♦ Notarized and executed shareholder approval authorizing the corporate action; New CUSIP number or confirmation that CUSIP will not change as a result of the corporate action; and
♦ The appointment(s) of the officer(s) listed on the Issuer Notification Form; along with executed resolutions appointing the current officers or filings previously made to the SEC, such as on Form 8-K.
Triggers for Review under FINRA RULE 6490
A FINRA review will be triggered if any of the five factors set forth in Rule 6490 are thought to be present:
♦ FINRA believes the forms are incomplete, inaccurate or filed without the appropriate corporate authority;
♦ The issuer is not current in its reporting obligations with the Securities and Exchange Commission;
♦ Persons involved in or related to the corporate action are the subject of pending or settled regulatory action or are under investigation by a regulatory body or are the subject of a pending criminal action related to fraud or securities law violations;
♦ Persons related to the corporate action are likely involved in fraudulent activities involving securities or may pose a threat to investors;
♦ There is significant uncertainty in the settlement and clearance process for the issuer’s securities.
Failure to Comply with FINRA Rule 6490
The corporate actions of issuers who do not comply with FINRA Rule 6490 will not be approved by FINRA and they will be charged fines for their non-compliance:
♦ Timely Rule 10b-17 Notification 10 business days before the Action – filing fee $200
♦ Late filing, but filing at least 5 calendar days before the Action – $1,000
♦ Late filing, but filing at least 1 business day before the Action – $2,000
♦ Filing on or after the Action date – $5,000.
After FINRA clearance of corporate actions under Rule 6490, issuers should expect a full review by Depository Trust Company (“DTC”) and be prepared to provide an opinion from their securities attorney as to the tradability of shares held in the name of CEDE & Co. It is during this review that many reverse merger issuers find themselves losing DTC eligibility; their securities could be added to the DTC Chill list.
Any company contemplating going public using a reverse merger must consider the potential impact Rule 6490 could have on its future corporate actions. Rule 6490 provides one more compelling reason why private companies seeking to go public should do so using a registration statement instead of a reverse merger.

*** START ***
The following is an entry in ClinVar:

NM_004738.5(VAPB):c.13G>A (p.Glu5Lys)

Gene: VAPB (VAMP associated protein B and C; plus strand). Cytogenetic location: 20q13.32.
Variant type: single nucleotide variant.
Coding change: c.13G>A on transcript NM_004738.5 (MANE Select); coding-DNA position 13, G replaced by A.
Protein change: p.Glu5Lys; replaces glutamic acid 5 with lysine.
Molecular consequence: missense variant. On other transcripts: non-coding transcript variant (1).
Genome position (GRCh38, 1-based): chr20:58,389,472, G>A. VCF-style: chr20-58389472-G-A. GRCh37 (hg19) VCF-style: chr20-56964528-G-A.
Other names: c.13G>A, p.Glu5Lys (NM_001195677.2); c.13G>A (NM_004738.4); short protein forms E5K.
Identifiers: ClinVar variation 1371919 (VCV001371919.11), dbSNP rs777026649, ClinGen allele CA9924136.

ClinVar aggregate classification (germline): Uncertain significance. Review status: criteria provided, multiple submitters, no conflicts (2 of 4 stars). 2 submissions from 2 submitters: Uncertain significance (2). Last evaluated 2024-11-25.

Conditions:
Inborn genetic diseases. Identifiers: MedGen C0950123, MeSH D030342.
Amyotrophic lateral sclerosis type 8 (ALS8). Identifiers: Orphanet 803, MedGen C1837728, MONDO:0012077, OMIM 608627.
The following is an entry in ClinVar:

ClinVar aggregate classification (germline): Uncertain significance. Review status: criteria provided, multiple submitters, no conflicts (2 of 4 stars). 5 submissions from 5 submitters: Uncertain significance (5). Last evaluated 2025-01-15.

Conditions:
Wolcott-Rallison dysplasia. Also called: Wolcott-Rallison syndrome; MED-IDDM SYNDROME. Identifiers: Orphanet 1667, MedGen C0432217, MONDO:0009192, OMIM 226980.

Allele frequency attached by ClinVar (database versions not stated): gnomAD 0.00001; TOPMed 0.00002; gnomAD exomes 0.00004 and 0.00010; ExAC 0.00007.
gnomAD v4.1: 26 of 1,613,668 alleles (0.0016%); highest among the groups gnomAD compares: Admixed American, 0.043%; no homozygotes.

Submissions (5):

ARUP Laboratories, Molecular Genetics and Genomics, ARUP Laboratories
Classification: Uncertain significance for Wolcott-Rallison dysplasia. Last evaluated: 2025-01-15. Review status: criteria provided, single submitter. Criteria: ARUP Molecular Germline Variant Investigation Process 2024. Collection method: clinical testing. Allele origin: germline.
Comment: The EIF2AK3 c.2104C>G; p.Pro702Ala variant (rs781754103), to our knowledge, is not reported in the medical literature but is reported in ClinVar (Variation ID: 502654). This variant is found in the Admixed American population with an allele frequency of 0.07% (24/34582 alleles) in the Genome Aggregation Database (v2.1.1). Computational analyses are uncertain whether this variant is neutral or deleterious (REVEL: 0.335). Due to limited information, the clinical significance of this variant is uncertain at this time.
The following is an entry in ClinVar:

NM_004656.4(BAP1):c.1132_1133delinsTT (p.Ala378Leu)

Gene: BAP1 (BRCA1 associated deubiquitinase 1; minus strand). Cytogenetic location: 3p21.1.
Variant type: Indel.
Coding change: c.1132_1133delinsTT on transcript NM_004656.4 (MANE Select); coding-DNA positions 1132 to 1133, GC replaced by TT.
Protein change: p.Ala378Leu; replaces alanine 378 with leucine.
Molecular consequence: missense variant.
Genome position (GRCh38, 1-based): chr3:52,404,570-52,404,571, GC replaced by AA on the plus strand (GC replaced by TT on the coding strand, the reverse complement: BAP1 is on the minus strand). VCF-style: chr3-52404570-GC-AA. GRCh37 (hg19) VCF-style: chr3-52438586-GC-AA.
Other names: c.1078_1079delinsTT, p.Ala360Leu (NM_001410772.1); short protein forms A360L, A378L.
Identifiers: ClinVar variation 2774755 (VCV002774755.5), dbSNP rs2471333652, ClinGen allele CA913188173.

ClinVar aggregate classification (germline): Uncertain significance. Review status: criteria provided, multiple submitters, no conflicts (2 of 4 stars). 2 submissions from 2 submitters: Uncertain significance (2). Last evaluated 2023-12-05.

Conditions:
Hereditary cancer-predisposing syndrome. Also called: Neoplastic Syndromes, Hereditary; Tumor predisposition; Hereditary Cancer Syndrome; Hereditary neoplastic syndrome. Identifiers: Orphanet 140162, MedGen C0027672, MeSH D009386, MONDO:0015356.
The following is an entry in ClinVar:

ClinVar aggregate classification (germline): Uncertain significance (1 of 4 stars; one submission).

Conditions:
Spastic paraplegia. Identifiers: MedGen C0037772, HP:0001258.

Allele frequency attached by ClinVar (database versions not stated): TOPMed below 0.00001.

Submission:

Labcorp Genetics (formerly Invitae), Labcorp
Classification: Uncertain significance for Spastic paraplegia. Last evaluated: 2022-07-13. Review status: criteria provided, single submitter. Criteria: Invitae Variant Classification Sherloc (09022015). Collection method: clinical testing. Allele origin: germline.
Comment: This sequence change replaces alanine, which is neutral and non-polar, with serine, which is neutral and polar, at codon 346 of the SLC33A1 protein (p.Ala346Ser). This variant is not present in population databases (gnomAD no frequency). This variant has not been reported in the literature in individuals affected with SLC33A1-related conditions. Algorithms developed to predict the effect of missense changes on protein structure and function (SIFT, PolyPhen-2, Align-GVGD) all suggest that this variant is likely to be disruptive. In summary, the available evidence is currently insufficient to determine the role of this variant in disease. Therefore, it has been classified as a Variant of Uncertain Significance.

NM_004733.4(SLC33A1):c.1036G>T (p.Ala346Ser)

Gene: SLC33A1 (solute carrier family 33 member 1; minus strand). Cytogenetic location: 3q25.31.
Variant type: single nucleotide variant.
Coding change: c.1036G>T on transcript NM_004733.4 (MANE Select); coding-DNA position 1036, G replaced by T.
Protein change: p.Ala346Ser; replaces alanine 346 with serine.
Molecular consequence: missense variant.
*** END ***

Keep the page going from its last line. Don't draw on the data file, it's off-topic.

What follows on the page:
For more information about Depository Trust Company please visit our blog post here.
For further information about this securities law blog post, please contact Brenda Hamilton, Securities Attorney at 101 Plaza Real S, Suite 202 N, Boca Raton, Florida, (561) 416-8956, by email at firstname.lastname@example.org or visit www.securitieslawyer101.com. This securities law blog post is provided as a general informational service to clients and friends of Hamilton & Associates Law Group and should not be construed as, and does not constitute, legal and compliance advice on any specific matter, nor does this message create an attorney-client relationship. For more information about going public and the rules and regulations affecting the use of Rule 144, Form 8K, crowdfunding, FINRA Rule 6490, Rule 506 private placement offerings and memorandums, Regulation A, Rule 504 offerings, SEC reporting requirements, SEC registration statements on Form S-1 , IPO’s, OTC Pink Sheet listings, Form 10 OTCBB and OTC Markets disclosure requirements, DTC Chills, Global Locks, reverse mergers, public shells, direct public offerings and direct public offerings please contact Hamilton and Associates at (561) 416-8956 or email@example.com. Please note that the prior results discussed herein do not guarantee similar outcomes.
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Brenda Hamilton, Securities Attorney